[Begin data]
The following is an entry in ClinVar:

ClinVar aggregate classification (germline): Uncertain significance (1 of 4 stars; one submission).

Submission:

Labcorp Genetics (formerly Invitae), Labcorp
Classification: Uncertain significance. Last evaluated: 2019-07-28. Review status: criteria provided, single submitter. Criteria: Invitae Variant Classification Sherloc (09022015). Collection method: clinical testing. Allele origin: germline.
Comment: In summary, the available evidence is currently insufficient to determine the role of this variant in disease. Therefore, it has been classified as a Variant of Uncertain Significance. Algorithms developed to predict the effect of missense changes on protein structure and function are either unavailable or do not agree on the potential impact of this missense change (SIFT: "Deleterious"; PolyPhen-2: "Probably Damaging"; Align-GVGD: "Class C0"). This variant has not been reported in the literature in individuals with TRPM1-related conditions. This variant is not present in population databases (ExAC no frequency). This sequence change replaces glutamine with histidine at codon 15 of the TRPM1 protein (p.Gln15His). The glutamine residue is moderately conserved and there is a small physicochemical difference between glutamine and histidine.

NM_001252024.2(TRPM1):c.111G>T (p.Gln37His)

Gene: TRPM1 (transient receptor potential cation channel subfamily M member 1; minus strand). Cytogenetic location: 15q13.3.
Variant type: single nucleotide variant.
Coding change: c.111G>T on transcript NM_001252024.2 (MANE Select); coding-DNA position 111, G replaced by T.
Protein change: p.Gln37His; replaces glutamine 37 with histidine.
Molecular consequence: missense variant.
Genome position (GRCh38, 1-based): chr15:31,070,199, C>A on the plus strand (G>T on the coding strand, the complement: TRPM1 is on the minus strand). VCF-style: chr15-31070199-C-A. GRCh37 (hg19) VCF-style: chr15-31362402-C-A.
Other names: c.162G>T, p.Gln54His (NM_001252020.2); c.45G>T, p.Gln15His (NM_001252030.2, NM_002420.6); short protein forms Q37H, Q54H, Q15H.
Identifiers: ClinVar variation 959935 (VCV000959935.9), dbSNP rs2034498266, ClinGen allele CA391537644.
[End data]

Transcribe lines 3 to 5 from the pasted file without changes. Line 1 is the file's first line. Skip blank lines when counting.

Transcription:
Submission:

Labcorp Genetics (formerly Invitae), Labcorp
Classification: Uncertain significance. Last evaluated: 2019-07-28. Review status: criteria provided, single submitter. Criteria: Invitae Variant Classification Sherloc (09022015). Collection method: clinical testing. Allele origin: germline.